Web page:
Technical Feasibility of a Project

Golf In Cuba: Part I

Written by William Baker, WBA Principal.

There is only one 18 hole golf course in Cuba. It is located in the tourist zone of Varadero, about a two-hour drive from Havana. It is a great layout. The course opened in 1933, as part of the private estate of French American millionaire Irenee Dupont de Nemours. He was the chairman of the Dupont Company. He retired in 1927, when he was 49 years old. Looking for a place to spend his leisure years, he purchased 450 acres of land o the Hicacos Peninsula and started building a retirement paradise.

The home he built there remains part of the golf course property, serving now as a small hotel with an elegant bar and restaurant. It’s a fascinating place, with four floors, 11 bedrooms, three large terrance, seven balconies, and a private dock. Rooms are available for stays at a very reasonable price.

The golf holes along the beach and surf are reminiscent of other great courses in the Caribbean Islands. But the course feels more like a well-kept secret, probably due to the inability for most US golfers to play there for the past several decades.   Current playing conditions would be on par with relatively good municipal golf courses in the States. One can only imagine the difficulty of keeping conditions even at this level with no industry support, or even any Cuban golfers.   About 90 percent of the players are Canadians that venture to Cuba during the cold winter months at home. Others are mostly European tourists.

Several large hotels are on the peninsula, with most of them requiring the purchase of an inclusive package. Smaller hotels and rooms can be found in the little town of Varadero, a couple of miles away. The beaches are very accessible, with white sand and water a soothing color of blue. Lots of small shops and bazaars with numerous booths are along the main street.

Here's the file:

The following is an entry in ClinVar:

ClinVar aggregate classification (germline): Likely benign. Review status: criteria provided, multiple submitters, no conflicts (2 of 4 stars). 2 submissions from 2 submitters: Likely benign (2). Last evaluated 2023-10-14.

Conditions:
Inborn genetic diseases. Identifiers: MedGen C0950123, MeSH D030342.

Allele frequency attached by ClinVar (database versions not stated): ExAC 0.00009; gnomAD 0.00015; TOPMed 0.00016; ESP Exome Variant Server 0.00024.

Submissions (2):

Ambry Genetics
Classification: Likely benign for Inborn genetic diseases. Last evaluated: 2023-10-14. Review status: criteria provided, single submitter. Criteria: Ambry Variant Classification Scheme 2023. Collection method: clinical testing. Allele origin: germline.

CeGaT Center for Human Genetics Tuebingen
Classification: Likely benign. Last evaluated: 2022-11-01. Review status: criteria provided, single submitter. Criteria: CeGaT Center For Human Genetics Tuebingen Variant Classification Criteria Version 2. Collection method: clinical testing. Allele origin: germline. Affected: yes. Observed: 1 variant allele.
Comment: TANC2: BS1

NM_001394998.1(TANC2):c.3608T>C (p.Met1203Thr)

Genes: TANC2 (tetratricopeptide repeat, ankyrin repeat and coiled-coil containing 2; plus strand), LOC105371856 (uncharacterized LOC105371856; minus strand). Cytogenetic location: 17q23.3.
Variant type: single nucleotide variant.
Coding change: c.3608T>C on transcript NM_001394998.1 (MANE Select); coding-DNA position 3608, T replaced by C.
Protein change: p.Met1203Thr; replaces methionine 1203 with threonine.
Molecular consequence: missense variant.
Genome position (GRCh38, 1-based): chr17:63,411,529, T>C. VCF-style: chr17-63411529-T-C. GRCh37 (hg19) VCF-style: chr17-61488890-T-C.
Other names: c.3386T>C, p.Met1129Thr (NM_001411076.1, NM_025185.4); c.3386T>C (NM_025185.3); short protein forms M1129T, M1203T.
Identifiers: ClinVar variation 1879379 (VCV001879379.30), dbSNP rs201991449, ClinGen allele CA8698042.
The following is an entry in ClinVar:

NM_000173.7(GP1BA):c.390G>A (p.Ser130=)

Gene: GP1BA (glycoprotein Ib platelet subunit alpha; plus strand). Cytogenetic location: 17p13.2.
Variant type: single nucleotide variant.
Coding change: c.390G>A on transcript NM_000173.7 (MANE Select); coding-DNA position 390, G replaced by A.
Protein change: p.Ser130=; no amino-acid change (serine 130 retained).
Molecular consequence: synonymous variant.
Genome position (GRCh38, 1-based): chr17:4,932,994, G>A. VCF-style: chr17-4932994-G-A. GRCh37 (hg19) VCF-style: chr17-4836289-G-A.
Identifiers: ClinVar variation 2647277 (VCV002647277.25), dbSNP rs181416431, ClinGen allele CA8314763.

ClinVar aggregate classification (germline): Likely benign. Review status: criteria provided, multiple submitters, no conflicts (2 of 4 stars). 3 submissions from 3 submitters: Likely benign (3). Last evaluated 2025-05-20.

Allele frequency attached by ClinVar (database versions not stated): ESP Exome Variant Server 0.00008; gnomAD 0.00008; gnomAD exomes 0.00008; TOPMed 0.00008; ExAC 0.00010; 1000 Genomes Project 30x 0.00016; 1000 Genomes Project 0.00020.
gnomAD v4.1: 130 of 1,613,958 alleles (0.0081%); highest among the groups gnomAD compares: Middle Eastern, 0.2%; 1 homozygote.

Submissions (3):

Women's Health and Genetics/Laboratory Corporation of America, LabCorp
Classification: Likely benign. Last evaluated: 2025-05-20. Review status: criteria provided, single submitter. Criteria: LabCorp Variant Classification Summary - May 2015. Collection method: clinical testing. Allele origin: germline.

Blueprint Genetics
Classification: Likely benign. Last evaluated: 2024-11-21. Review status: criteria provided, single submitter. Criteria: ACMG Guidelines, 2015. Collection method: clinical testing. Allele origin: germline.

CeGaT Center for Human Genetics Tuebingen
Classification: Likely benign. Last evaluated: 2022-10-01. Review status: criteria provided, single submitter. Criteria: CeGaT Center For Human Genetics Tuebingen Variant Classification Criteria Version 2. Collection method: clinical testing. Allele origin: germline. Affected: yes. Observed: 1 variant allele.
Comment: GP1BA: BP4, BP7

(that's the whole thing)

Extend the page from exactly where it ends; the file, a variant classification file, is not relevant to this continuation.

The people are fascinated with Americans, since they have seen so few of them. People are friendly and helpful wherever you go. Canadians are common to see in the winter months. They often mistake Americans for fellow Canadians. Crime seems low in Cuba, and this is especially true in Varadero. One can walk in the evening in the downtown area to local clubs and restaurants, without having any anxiety in doing so.

tree preservation programs

Why Smart Controllers Rock

By Lori D. Palmquist, CID, CIC, CLIA, CLWM

Smart irrigation controllers rock! How do I know? I’ve installed 30 of them (12 different models), and I’m seeing terrific results. On the average, I’ve seen them lower water consumption by 40 percent. Smart controllers, also known as ET controllers and weather-based controllers, respond to daily changes in the weather by adjusting either the runtime of the individual irrigation zones, or the watering days, or both.

Smart irrigation controllers have revolutionized the way we water our landscapes. The old behavior of programming irrigation controllers for existing conditions, and leaving that schedule until someone returns to change it, is becoming a thing of the past.

It is a generally accepted statistic that we overwater our landscapes by a margin of 200%. There is a great need for the use of controllers that adjust their schedules daily, in response to weather conditions.

The current trend is toward state legislation requiring weather-based irrigation controllers.

An important point needs to be made here. Inefficient, problem-riddled irrigation components will not magically improve their performance, if a smart controller is installed. If anything, a smart controller will very quickly reveal the weaknesses of an inefficient or faulty system.